Movie Review: 'Deadpool' (2016)

Ryan Reynolds’ comeback vehicle features a script armed to the teeth with non-stop zingers, a unique timeline and a decent supply of action sequences. The long-awaited “Deadpool” movie is everything you probably went in expecting as the sharp-tongued superhero makes his solo film debut as advertised, in splashy and derisive fashion.

Director Tim Miller’s adaptation marks the first time its titular character has been seen in the Marvel movie universe since “X-Men Origins: Wolverine”, where Reynolds also played the role. That outing’s caveat was that he was barely seen and had no speaking lines, as the usually loquacious character had been muted by the film’s villain. Seven years later, Reynolds’ passion project has come to fruition with its star, omnipresent and never wanting for words.

Our story begins with the soft sounds of Juice Newton’s “Angel of the Morning”, an opening taste of the movie’s nostalgic wistfulness. Before long Deadpool is leaping into action, beating up baddies and breaking the fourth wall, while he goes at it. Early on Miller makes the intent of his mission clear: this is not going to be your standard superhero affair.

As the timeline swerves between past and present, it reveals how former Special Forces operative Wade Wilson (Reynolds) went from a wise-cracking motor mouth mercenary, to a wise-cracking motor mouth superhero. 

Through flashbacks we learn that Wade’s life as a romantic cynic was forever changed when he met Vanessa (Morena Baccarin), the female version of himself minus the combat skills. As with most things in Wade’s life, the good is soon followed by the bad and shortly after he finds happiness with her, he is diagnosed with cancer. Desperate to stay alive for the woman he loves, he subjects himself to a grueling experimental program in the hopes it can cure him.

Alas, things do not go as planned when he is purposefully and catastrophically disfigured by the sadistic doctor (Ed Skrein) running the program, leading Wade to put off a reunion with his beloved to first embark on a quest for payback. As it turns out, the experiment is not a complete loss for the sarcastic W^2. He acquires rapid healing powers (theoretical immortality), and adopts Deadpool as his avenger moniker. Thus his journey begins - to wreak vengeance and make peace with his new physical form.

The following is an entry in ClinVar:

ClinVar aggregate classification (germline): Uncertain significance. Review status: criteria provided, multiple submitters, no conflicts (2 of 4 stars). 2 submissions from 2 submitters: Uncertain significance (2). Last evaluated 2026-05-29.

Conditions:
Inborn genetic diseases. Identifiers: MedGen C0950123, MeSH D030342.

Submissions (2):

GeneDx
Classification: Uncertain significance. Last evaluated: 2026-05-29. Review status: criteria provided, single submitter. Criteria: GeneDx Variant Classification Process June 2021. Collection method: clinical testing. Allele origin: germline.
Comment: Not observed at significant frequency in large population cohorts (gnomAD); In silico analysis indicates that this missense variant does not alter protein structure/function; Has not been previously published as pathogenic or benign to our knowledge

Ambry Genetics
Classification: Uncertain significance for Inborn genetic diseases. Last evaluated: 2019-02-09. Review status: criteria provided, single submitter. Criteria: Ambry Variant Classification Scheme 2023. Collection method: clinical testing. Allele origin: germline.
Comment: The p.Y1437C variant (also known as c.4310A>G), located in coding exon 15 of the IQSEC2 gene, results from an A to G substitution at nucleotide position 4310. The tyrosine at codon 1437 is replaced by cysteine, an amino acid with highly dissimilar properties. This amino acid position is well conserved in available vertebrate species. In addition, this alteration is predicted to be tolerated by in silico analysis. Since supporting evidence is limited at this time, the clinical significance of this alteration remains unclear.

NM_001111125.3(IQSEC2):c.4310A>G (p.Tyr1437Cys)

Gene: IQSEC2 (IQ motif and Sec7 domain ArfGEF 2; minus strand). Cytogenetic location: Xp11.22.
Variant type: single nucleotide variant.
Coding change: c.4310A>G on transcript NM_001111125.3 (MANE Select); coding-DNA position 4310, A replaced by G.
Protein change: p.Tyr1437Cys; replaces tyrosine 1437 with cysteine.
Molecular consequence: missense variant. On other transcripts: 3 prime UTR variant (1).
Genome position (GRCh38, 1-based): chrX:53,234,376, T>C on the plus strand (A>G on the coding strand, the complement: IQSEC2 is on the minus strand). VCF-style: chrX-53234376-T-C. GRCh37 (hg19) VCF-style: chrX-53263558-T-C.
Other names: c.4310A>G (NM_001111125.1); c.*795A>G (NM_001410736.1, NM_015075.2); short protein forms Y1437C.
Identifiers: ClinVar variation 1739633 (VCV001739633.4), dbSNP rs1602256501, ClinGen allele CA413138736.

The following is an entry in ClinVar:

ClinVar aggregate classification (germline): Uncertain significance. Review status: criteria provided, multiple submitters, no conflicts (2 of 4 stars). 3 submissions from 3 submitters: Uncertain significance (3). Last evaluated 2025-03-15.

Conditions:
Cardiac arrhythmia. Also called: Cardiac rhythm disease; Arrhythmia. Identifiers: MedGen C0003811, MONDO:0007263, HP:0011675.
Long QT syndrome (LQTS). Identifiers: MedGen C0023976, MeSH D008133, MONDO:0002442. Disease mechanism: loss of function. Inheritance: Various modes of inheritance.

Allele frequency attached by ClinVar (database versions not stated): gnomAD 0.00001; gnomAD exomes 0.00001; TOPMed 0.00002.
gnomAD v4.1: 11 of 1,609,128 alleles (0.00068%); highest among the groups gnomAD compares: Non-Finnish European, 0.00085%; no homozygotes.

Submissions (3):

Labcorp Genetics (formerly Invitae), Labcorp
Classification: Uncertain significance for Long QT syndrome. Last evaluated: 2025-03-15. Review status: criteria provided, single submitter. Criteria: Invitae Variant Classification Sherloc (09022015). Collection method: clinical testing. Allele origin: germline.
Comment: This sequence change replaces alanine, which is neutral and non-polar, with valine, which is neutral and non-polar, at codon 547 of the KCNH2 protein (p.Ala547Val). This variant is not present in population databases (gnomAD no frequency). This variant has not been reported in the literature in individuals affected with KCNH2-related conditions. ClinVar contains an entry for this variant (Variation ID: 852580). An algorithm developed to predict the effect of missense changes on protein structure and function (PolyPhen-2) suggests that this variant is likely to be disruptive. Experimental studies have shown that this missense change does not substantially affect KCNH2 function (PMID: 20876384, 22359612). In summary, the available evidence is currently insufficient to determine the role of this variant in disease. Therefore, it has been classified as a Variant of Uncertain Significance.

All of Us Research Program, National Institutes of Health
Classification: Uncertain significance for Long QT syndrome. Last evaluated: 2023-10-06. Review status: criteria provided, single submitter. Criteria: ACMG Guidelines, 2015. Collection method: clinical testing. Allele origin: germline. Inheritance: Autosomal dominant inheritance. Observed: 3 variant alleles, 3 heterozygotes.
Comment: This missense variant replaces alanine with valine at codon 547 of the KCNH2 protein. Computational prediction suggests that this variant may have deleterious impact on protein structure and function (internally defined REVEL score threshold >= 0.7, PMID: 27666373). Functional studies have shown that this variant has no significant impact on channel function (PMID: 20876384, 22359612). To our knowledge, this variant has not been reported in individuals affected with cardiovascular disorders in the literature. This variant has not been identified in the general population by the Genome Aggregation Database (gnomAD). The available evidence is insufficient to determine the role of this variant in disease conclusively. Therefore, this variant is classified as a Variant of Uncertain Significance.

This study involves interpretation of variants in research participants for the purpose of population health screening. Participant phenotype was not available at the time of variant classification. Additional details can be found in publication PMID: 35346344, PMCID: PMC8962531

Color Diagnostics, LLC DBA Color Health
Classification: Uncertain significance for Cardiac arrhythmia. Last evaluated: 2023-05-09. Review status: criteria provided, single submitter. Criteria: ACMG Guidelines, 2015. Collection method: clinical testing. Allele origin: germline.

Marvel's latest R-rated venture rides high on the waves generated by its identically rated predecessors, chiefly Matthew Vaughn’s brilliant “Kick-Ass” and James Gunn’s sensational “Super.” All share a reliance on cutting satire, dark humor, and a strong proclivity for the art of double entrendes that have produced a subgenre of subversive superhero movies.

Of the three, “Deadpool” is the most outrageous, attempting to color outside of even R-rated lines. It endeavors to ramp up its "restricted" factor by ratcheting up the graphic intensity of its dialogue, and it’s here the movie first runs out of momentum. As it goes overboard in its attempts to shock the audience by incorporating some humor that is simply in poor taste.

For instance, Wade and Vanessa’s tragic and traumatic childhood backstories are played for giggles when what they are saying is no laughing matter. Then there is the valiant attempt to finally present the under-seen plight of the physically augmented, only to have their rare representative suffer one verbal insult after another for his appearance. How that helps those suffering with self-esteem issues or encourages the public’s sensitivity, is anyone’s guess.

In 2016 shock is a difficult feat to achieve and in a lot of ways “Deadpool’s” attempts are hard to accept as genuine when it says so much, and shows so little. When it decides to visualize something “daring," it is in a disturbing scene of sexual congress.

Imagine for a moment, if the gender roles were reversed and a woman was shown crying and saying “no” while a man encouraged her to “go with it,” forcing himself on her without her fully vocalized consent? There would be a justly righteous uproar.

In “Deadpool," Wade is shown being coerced into a practice he expresses clear physical discomfort in (to the point of tears) and it is played for laughs. If there has been a backlash, it’s been impossible to hear over the deafening praise for the movie.

Pushing these serious issues aside, “Deadpool” has its good points, though it is a mixed bag. It offers a refreshing spin on the superhero genre that will undoubtedly awaken those who have fallen into a superhero slumber. Breaking the fourth wall, and every other archetypal narrative visage, it takes place in an entirely separate universe from its peers. It exists in a dimension where the Marvel movies are known to be movies, but their mythology is weaved in, and treated as reality. It is a film that’s wickedly salty dialogue is highly reminiscent of “Wolf of Wall Street,” while sporting a goofiness that falls somewhere between “Anchorman” and “The Mask.”

“Deadpool” knows you know it is a movie and presumes you are familiar with the behind-the-scenes scuttle that occurred during its making. If you are, you will find the “insider” digs amusing, admire its openness, and wonder how they got away with saying it all. When it throttles that jugular “Deadpool” is at its most audacious.

Of course the movie’s greatest asset is its star, Ryan Reynolds. It is a role that spells career redemption for Reynolds, proving his previous foray into superhero status (the iil-advised “Green Lantern”) was not a disaster due to any fault of his own. Reynolds' is a great actor, who is equally adept at comedy and drama, and in “Deadpool” he finally gets to prove that, once and for all. Rating: 6.5/10